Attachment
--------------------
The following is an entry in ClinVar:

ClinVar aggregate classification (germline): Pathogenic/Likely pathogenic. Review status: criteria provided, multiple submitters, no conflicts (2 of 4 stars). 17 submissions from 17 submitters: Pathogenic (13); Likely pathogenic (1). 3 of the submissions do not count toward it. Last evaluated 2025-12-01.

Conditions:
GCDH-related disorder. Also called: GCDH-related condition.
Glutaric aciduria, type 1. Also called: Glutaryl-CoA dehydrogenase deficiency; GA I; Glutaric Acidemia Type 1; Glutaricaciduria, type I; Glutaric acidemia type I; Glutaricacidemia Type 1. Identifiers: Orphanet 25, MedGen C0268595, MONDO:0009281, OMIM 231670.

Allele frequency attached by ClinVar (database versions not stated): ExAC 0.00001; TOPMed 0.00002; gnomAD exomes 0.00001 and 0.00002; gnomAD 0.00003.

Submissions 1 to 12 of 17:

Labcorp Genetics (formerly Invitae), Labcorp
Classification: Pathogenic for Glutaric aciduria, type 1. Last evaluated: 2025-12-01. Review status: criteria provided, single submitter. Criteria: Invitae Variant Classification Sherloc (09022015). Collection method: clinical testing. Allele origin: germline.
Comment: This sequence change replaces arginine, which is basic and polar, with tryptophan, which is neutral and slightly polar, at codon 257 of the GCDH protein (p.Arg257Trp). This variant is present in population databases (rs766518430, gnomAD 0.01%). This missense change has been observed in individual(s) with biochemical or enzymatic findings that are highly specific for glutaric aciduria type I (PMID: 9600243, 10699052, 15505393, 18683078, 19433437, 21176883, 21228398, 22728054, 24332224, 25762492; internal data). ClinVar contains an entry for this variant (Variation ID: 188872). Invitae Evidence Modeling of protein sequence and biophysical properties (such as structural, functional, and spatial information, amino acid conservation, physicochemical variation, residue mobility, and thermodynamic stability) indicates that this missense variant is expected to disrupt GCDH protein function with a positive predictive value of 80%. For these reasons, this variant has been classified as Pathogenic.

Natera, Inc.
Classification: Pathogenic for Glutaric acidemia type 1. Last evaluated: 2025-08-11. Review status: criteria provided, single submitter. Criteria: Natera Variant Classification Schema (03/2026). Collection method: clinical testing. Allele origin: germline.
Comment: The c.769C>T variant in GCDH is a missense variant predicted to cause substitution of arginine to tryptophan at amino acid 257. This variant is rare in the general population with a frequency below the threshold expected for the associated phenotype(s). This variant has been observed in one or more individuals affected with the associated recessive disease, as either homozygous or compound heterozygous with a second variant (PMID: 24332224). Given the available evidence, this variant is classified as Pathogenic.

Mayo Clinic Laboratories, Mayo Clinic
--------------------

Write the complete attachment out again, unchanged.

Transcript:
The following is an entry in ClinVar:

ClinVar aggregate classification (germline): Pathogenic/Likely pathogenic. Review status: criteria provided, multiple submitters, no conflicts (2 of 4 stars). 17 submissions from 17 submitters: Pathogenic (13); Likely pathogenic (1). 3 of the submissions do not count toward it. Last evaluated 2025-12-01.

Conditions:
GCDH-related disorder. Also called: GCDH-related condition.
Glutaric aciduria, type 1. Also called: Glutaryl-CoA dehydrogenase deficiency; GA I; Glutaric Acidemia Type 1; Glutaricaciduria, type I; Glutaric acidemia type I; Glutaricacidemia Type 1. Identifiers: Orphanet 25, MedGen C0268595, MONDO:0009281, OMIM 231670.

Allele frequency attached by ClinVar (database versions not stated): ExAC 0.00001; TOPMed 0.00002; gnomAD exomes 0.00001 and 0.00002; gnomAD 0.00003.

Submissions 1 to 12 of 17:

Labcorp Genetics (formerly Invitae), Labcorp
Classification: Pathogenic for Glutaric aciduria, type 1. Last evaluated: 2025-12-01. Review status: criteria provided, single submitter. Criteria: Invitae Variant Classification Sherloc (09022015). Collection method: clinical testing. Allele origin: germline.
Comment: This sequence change replaces arginine, which is basic and polar, with tryptophan, which is neutral and slightly polar, at codon 257 of the GCDH protein (p.Arg257Trp). This variant is present in population databases (rs766518430, gnomAD 0.01%). This missense change has been observed in individual(s) with biochemical or enzymatic findings that are highly specific for glutaric aciduria type I (PMID: 9600243, 10699052, 15505393, 18683078, 19433437, 21176883, 21228398, 22728054, 24332224, 25762492; internal data). ClinVar contains an entry for this variant (Variation ID: 188872). Invitae Evidence Modeling of protein sequence and biophysical properties (such as structural, functional, and spatial information, amino acid conservation, physicochemical variation, residue mobility, and thermodynamic stability) indicates that this missense variant is expected to disrupt GCDH protein function with a positive predictive value of 80%. For these reasons, this variant has been classified as Pathogenic.

Natera, Inc.
Classification: Pathogenic for Glutaric acidemia type 1. Last evaluated: 2025-08-11. Review status: criteria provided, single submitter. Criteria: Natera Variant Classification Schema (03/2026). Collection method: clinical testing. Allele origin: germline.
Comment: The c.769C>T variant in GCDH is a missense variant predicted to cause substitution of arginine to tryptophan at amino acid 257. This variant is rare in the general population with a frequency below the threshold expected for the associated phenotype(s). This variant has been observed in one or more individuals affected with the associated recessive disease, as either homozygous or compound heterozygous with a second variant (PMID: 24332224). Given the available evidence, this variant is classified as Pathogenic.

Mayo Clinic Laboratories, Mayo Clinic